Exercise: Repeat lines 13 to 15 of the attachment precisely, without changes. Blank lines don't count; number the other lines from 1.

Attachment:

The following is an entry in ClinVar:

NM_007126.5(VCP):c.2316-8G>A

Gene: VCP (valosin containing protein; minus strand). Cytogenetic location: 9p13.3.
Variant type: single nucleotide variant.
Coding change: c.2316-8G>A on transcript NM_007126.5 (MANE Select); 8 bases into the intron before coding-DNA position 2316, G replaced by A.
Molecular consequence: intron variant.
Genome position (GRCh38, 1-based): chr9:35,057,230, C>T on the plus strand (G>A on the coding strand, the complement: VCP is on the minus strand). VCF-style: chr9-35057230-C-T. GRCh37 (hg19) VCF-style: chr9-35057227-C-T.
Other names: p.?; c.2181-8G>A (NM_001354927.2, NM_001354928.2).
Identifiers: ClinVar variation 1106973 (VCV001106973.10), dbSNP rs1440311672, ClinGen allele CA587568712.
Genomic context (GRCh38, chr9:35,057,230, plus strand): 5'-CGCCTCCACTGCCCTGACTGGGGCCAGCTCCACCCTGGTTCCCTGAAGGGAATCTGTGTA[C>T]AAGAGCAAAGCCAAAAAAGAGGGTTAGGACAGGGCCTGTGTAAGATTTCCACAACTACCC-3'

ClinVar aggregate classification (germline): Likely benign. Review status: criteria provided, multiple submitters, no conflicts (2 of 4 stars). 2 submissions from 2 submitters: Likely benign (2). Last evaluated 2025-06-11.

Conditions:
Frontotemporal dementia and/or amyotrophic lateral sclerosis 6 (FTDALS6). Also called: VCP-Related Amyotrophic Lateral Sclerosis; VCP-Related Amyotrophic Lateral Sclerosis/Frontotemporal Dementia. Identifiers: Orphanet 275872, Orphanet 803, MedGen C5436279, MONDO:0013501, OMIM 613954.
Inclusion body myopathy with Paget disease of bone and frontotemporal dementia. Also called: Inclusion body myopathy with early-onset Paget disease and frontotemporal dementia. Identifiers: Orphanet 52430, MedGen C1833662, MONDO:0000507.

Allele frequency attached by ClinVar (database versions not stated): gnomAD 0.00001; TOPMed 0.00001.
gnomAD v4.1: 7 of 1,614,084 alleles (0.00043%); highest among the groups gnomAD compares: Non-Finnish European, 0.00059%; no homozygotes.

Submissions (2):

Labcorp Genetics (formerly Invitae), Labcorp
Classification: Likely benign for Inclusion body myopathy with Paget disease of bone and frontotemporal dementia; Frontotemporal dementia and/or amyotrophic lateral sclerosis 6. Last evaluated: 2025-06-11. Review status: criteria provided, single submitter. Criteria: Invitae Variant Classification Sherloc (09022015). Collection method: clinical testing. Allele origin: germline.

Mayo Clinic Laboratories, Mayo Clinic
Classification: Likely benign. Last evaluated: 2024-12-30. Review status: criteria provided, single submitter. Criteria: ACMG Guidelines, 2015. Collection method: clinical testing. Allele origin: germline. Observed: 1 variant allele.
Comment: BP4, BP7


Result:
Frontotemporal dementia and/or amyotrophic lateral sclerosis 6 (FTDALS6). Also called: VCP-Related Amyotrophic Lateral Sclerosis; VCP-Related Amyotrophic Lateral Sclerosis/Frontotemporal Dementia. Identifiers: Orphanet 275872, Orphanet 803, MedGen C5436279, MONDO:0013501, OMIM 613954.
Inclusion body myopathy with Paget disease of bone and frontotemporal dementia. Also called: Inclusion body myopathy with early-onset Paget disease and frontotemporal dementia. Identifiers: Orphanet 52430, MedGen C1833662, MONDO:0000507.

Allele frequency attached by ClinVar (database versions not stated): gnomAD 0.00001; TOPMed 0.00001.